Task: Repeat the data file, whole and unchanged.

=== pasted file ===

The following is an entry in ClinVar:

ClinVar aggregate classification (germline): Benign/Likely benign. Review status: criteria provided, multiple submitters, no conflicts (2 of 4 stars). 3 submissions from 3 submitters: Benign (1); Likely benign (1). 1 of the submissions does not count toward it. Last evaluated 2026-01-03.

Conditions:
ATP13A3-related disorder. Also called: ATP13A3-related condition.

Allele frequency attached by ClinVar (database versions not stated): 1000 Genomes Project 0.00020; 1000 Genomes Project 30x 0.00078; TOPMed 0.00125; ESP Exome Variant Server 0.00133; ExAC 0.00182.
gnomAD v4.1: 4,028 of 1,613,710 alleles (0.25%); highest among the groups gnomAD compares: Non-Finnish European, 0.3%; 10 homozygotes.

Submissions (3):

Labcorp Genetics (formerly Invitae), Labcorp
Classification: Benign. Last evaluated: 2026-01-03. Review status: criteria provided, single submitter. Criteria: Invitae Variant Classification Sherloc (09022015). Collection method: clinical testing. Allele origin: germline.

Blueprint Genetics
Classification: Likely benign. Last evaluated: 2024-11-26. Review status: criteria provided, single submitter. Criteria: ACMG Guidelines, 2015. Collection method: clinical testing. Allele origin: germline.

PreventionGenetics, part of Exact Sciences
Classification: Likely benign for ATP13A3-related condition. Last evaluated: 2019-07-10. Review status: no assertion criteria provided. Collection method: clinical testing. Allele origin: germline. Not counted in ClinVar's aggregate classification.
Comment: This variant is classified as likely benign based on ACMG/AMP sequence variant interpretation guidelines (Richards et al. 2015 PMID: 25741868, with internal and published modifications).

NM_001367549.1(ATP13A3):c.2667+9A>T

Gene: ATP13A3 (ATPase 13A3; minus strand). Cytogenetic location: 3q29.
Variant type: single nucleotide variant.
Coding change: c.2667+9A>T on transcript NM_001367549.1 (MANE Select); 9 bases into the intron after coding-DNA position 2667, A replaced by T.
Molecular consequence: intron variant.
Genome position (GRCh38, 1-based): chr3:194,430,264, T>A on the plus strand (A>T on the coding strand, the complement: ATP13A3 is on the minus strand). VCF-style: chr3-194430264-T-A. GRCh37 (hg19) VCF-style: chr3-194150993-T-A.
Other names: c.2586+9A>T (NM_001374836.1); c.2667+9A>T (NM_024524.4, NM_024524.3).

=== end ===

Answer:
The following is an entry in ClinVar:

ClinVar aggregate classification (germline): Benign/Likely benign. Review status: criteria provided, multiple submitters, no conflicts (2 of 4 stars). 3 submissions from 3 submitters: Benign (1); Likely benign (1). 1 of the submissions does not count toward it. Last evaluated 2026-01-03.

Conditions:
ATP13A3-related disorder. Also called: ATP13A3-related condition.

Allele frequency attached by ClinVar (database versions not stated): 1000 Genomes Project 0.00020; 1000 Genomes Project 30x 0.00078; TOPMed 0.00125; ESP Exome Variant Server 0.00133; ExAC 0.00182.
gnomAD v4.1: 4,028 of 1,613,710 alleles (0.25%); highest among the groups gnomAD compares: Non-Finnish European, 0.3%; 10 homozygotes.

Submissions (3):

Labcorp Genetics (formerly Invitae), Labcorp
Classification: Benign. Last evaluated: 2026-01-03. Review status: criteria provided, single submitter. Criteria: Invitae Variant Classification Sherloc (09022015). Collection method: clinical testing. Allele origin: germline.

Blueprint Genetics
Classification: Likely benign. Last evaluated: 2024-11-26. Review status: criteria provided, single submitter. Criteria: ACMG Guidelines, 2015. Collection method: clinical testing. Allele origin: germline.

PreventionGenetics, part of Exact Sciences
Classification: Likely benign for ATP13A3-related condition. Last evaluated: 2019-07-10. Review status: no assertion criteria provided. Collection method: clinical testing. Allele origin: germline. Not counted in ClinVar's aggregate classification.
Comment: This variant is classified as likely benign based on ACMG/AMP sequence variant interpretation guidelines (Richards et al. 2015 PMID: 25741868, with internal and published modifications).

NM_001367549.1(ATP13A3):c.2667+9A>T

Gene: ATP13A3 (ATPase 13A3; minus strand). Cytogenetic location: 3q29.
Variant type: single nucleotide variant.
Coding change: c.2667+9A>T on transcript NM_001367549.1 (MANE Select); 9 bases into the intron after coding-DNA position 2667, A replaced by T.
Molecular consequence: intron variant.
Genome position (GRCh38, 1-based): chr3:194,430,264, T>A on the plus strand (A>T on the coding strand, the complement: ATP13A3 is on the minus strand). VCF-style: chr3-194430264-T-A. GRCh37 (hg19) VCF-style: chr3-194150993-T-A.
Other names: c.2586+9A>T (NM_001374836.1); c.2667+9A>T (NM_024524.4, NM_024524.3).